Fascinating article on Japan’s rice culture (a term which in this sense has multiple meanings) in the year-end double issue of The Economist. OK, it’s only very tangentially related to health care, or nursing, but this caught my eye:
Yet this rice is among Japan’s best—the snow, it is said, gives the local rice, known as minami uonoma, a particular purity. Surrounded by the stillness of snow, the most productive rice seeds are kept through the winter months in an outside storehouse. The building is so closely associated with the nurturing of new life that mothers traditionally used to go there to give birth.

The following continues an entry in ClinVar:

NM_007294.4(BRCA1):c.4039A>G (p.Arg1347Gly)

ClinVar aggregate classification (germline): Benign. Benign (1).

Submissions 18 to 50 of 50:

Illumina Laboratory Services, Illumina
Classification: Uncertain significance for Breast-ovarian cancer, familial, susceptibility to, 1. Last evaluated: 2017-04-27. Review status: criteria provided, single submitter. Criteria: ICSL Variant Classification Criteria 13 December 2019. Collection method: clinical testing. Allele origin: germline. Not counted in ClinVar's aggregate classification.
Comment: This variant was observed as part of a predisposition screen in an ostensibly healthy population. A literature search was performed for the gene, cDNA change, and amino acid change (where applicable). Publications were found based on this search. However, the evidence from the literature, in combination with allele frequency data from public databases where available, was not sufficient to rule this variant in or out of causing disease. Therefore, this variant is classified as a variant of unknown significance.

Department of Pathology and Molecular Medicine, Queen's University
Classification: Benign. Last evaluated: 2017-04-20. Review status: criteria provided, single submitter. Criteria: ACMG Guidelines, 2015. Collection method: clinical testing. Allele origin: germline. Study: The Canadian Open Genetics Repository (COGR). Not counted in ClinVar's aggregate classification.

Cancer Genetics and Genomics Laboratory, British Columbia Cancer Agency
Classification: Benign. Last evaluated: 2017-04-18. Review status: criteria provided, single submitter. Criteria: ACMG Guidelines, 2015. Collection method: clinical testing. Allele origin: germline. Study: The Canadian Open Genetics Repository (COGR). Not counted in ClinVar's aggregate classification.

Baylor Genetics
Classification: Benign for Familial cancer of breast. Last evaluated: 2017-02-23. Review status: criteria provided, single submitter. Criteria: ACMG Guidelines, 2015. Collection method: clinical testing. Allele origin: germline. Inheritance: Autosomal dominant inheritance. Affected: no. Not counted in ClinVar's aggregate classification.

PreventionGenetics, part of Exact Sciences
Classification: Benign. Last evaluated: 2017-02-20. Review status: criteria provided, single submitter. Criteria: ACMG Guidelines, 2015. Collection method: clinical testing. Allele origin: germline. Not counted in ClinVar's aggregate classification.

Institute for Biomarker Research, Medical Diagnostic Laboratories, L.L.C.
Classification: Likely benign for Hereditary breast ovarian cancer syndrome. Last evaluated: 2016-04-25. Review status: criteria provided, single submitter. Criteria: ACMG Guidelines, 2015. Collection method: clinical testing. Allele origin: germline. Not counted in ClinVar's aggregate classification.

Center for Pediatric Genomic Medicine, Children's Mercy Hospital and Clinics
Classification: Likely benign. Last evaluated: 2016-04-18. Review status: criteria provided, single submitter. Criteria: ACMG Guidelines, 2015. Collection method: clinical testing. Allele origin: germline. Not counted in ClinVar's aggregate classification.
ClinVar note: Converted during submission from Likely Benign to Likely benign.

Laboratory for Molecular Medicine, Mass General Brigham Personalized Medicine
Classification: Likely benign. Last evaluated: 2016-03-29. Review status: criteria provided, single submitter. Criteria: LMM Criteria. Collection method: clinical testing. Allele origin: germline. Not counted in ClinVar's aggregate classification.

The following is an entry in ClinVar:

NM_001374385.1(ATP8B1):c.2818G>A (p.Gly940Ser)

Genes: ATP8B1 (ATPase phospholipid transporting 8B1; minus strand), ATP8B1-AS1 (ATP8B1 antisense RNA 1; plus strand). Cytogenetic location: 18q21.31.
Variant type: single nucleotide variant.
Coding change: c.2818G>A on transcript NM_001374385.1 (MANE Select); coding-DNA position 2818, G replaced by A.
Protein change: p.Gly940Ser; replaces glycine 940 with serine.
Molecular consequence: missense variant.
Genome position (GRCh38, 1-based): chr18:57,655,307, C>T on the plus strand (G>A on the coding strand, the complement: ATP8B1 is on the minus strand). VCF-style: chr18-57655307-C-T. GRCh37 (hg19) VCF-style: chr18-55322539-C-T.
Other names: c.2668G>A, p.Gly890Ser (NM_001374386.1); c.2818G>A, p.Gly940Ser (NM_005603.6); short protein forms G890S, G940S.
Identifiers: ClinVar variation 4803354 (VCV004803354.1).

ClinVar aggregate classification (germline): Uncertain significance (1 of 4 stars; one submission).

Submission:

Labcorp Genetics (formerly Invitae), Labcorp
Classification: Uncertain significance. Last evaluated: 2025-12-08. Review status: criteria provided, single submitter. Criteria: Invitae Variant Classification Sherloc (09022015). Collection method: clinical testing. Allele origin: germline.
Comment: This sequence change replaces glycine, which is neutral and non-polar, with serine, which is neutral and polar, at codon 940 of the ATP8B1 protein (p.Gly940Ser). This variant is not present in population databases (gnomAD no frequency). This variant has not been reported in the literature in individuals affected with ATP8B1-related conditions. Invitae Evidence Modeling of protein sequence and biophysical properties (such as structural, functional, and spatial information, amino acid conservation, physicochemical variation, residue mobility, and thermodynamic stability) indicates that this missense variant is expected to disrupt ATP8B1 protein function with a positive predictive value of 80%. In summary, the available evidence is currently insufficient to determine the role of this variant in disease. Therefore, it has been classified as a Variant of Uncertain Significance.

A deep cultural connection between the land and the workings of rice production, and human reproduction — a motif, I know, common in many cultures over many millenia. The scientific part of my brain dismisses this as nonsense and superstition. But the right brain wonders that with our relentless focus on the technological fix in health care, something ineffable was lost: our connection with the processes of the natural world.